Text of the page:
The Dutch theologian Jacobus Arminius (1560-1609) criticized the orthodox Calvinist position on the doctrine of predestination. The result was a split in the Dutch Reformed Church, and followers of his position came to be known as Arminians.
Jacobus Arminius was born on Oct. 10, 1560, in Oudewater, Holland. After his early education in Utrecht, he studied at the universities of Leiden, Basel, and Geneva. At Geneva he trained under the French theologian Theodore Beza and won distinction in his studies. In 1588 Arminius was ordained in Amsterdam and eventually achieved the reputation of being a devoted pastor. In 1603 he became professor of theology at the University of Leiden and remained there until his death.
While at Leiden, Arminius became involved in a heated struggle over the teachings of the Dutch Reformed Church. The most important source of controversy was the doctrine of predestination. Dutch Calvinists had divided into two schools of thought: the supralapsarians, who held the orthodox position and taught that God had decreed who would be saved and damned before man's fall in the sin of Adam, and the infralapsarians, who maintained that God did not decree who should be saved and damned until after the fall of man. In either case, human decision was irrelevant to the process of salvation. The supralapsarian position was held by the Reformed Church, and Arminius was asked to refute a man who was preaching infralapsarianism. But Arminius eventually rejected both positions on predestination. Although he did not deny predestination, he held that God did not decree particular individuals to be either saved or damned. He stated that salvation was by faith alone and Christ died for all men. Thus, those who believe will be saved and those who reject God's grace will be damned.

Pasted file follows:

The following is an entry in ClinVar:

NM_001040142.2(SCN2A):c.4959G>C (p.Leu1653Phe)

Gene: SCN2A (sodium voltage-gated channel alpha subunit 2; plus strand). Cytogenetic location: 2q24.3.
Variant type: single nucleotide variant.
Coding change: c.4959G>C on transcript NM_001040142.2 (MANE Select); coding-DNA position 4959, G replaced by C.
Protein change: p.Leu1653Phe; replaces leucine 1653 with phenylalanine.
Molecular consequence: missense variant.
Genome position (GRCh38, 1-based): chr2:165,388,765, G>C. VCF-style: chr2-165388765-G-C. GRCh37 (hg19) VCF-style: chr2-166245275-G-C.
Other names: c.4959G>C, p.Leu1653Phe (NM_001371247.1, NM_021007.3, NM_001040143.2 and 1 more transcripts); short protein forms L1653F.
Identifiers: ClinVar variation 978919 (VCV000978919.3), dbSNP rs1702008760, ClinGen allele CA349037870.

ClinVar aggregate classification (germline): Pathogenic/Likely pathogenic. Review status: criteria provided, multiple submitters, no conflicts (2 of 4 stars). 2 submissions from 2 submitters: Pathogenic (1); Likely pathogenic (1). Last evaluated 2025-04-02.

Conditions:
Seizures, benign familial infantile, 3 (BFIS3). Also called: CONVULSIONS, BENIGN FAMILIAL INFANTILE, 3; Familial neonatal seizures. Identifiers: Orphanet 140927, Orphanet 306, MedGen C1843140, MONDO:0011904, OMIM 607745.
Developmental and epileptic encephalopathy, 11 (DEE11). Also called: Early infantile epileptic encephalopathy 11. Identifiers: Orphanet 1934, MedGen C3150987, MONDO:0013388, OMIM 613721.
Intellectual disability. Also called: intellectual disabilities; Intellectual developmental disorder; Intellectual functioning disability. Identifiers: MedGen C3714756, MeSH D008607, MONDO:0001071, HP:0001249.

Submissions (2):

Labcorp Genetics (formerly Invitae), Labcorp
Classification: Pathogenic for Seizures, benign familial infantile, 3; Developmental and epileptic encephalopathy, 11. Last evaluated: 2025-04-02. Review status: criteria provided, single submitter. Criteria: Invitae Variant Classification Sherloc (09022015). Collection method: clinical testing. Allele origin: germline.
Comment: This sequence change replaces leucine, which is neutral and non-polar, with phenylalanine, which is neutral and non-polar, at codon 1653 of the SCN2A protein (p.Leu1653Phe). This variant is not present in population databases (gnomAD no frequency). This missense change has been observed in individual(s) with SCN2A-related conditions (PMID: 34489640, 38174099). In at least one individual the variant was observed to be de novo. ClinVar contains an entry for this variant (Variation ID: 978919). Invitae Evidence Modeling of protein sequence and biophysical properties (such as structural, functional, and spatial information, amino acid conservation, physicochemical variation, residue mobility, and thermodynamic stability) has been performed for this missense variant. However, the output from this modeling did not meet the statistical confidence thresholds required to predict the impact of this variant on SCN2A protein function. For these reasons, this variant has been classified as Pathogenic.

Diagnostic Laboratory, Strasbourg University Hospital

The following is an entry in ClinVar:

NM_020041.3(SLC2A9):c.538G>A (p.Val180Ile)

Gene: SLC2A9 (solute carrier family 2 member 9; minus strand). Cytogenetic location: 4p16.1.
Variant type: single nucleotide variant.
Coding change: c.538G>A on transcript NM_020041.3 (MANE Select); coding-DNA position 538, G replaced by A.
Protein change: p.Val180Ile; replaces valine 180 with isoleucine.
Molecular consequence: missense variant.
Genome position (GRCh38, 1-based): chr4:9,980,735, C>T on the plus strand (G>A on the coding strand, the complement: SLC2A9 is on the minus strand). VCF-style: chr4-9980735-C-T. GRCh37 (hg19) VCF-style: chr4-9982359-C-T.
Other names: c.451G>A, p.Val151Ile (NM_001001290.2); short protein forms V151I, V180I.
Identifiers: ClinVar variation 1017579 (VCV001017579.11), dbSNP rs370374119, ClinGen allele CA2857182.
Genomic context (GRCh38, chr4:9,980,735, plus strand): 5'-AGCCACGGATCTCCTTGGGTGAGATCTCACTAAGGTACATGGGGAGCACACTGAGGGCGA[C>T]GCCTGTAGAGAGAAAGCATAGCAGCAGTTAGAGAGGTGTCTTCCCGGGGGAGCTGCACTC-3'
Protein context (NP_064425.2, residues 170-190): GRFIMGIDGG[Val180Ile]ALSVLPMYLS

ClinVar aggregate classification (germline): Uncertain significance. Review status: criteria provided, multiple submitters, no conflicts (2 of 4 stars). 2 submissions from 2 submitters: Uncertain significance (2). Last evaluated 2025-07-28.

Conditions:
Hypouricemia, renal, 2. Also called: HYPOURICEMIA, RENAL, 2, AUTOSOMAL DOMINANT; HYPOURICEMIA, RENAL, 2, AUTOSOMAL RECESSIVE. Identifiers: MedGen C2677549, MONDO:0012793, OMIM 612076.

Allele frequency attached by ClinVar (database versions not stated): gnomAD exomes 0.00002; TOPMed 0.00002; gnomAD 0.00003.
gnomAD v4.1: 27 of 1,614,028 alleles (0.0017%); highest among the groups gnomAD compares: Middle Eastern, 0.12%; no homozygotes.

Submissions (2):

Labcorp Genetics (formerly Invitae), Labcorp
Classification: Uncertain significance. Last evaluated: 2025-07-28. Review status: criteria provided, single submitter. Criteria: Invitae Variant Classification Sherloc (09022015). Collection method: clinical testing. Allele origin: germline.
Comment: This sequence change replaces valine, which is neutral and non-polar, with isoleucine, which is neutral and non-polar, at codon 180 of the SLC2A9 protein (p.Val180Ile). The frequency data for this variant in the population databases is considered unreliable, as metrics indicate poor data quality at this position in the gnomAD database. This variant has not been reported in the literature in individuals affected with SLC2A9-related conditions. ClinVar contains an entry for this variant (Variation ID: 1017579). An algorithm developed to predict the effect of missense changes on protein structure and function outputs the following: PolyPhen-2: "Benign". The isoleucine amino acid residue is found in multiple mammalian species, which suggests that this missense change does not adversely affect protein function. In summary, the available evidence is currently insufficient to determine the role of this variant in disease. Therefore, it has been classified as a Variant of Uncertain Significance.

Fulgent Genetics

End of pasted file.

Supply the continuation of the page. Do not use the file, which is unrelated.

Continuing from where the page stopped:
Francis Gomarus, a colleague of Arminius at Leiden, was a strong supralapsarian and vehemently opposed his teachings. At Arminius's death on Oct. 19, 1609, the dispute had not been settled, and his followers, known as Arminians or Remonstrants, continued the strife, although they did not always adhere strictly to his ideas. The position of Arminius against the Calvinist doctrine of predestination was condemned by the national synod of the Dutch Reformed Church in 1618-1619. This step did not, however, end the Arminian movement, and it continued to play a role not only in the Netherlands but also in England.
In addition to his ideas on predestination, Arminius demonstrated a great interest in the reconciliation of all Christian Churches. He believed that conferences, and specifically a general church council, might help to bring Christians together.
Further Reading on Jacobus Arminius
James and William Nichols selected and translated The Works of James Arminius (3 vols., 1825-1875). The standard biography is still Caspar Brandt, The Life of James Arminius (1724; trans. 1857). See also A. W. Harrison, The Beginnings of Arminianism, to the Synod of Dort (1926), and Gerald O. McCulloh, ed., Man's Faith and Freedom: The Theological Influence of Jacobus Arminius (1962), which contains an extensive bibliography.
Additional Biography Sources
Bangs, Carl, Arminius: a study in the Dutch Reformation, Grand Rapids, Mich.: F. Asbury Press, 1985.
Slaatte, Howard Alexander., The Arminian arm of theology: the theologies of John Fletcher, first Methodist theologian, and his precursor, James Arminius, Washington: University Press of America, 1977.